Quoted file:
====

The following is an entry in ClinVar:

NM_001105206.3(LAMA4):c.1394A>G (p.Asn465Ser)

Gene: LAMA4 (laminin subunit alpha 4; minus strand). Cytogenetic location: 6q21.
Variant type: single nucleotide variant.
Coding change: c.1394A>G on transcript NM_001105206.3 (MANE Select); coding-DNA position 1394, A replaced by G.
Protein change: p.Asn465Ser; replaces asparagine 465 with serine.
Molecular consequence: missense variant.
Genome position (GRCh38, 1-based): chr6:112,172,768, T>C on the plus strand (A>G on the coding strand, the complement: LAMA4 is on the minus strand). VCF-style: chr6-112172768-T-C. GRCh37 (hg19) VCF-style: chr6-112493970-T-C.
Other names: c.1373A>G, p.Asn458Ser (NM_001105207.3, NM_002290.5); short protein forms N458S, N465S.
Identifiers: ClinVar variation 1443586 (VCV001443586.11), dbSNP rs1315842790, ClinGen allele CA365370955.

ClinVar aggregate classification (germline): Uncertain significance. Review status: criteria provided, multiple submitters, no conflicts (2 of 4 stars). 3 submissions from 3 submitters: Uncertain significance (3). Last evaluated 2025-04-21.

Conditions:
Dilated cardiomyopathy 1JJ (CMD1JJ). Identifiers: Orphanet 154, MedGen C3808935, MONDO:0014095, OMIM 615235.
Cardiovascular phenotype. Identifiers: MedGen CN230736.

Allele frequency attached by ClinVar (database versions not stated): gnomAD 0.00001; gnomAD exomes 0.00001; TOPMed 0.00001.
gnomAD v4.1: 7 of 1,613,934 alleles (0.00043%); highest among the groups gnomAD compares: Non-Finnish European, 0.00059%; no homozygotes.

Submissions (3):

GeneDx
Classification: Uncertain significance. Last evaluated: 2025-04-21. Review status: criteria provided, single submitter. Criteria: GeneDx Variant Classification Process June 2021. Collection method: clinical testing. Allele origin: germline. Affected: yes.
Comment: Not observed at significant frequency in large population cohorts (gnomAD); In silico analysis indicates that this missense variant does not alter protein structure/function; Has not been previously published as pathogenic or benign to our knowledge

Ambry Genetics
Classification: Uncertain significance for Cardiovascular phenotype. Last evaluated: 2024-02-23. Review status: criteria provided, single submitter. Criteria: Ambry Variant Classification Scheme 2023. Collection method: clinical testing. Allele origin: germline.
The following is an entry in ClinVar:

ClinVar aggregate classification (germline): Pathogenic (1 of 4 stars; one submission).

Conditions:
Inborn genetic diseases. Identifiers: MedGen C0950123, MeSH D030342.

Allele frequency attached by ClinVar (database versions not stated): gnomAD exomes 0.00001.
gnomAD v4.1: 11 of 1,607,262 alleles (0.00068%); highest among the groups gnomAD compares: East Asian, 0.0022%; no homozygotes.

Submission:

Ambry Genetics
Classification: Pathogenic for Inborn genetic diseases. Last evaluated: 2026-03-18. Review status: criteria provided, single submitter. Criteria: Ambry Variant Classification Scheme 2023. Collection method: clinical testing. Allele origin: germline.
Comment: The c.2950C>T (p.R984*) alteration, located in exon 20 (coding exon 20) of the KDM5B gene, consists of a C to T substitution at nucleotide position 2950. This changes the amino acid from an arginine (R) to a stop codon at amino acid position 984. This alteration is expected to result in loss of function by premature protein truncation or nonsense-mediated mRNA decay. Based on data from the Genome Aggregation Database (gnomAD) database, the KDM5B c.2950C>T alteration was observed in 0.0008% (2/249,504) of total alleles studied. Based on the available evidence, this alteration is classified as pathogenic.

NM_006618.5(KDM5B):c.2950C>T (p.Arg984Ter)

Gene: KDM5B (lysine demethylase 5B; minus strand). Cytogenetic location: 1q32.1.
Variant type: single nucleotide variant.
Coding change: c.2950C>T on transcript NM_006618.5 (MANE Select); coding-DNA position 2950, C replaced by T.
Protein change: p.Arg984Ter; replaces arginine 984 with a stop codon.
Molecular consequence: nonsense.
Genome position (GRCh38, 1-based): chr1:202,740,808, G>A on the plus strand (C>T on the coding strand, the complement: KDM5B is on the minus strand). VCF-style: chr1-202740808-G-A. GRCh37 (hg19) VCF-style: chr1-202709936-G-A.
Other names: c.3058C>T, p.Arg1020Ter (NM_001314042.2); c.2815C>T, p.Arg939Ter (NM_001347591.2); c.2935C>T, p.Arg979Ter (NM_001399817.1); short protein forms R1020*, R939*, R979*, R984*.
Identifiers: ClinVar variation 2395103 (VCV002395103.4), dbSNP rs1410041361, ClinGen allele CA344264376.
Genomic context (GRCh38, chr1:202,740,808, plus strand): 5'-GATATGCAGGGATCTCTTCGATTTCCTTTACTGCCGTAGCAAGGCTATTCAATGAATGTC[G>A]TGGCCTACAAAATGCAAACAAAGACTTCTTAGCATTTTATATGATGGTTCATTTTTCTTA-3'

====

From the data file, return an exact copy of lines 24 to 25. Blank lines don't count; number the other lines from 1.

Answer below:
ClinVar aggregate classification (germline): Pathogenic (1 of 4 stars; one submission).

Conditions: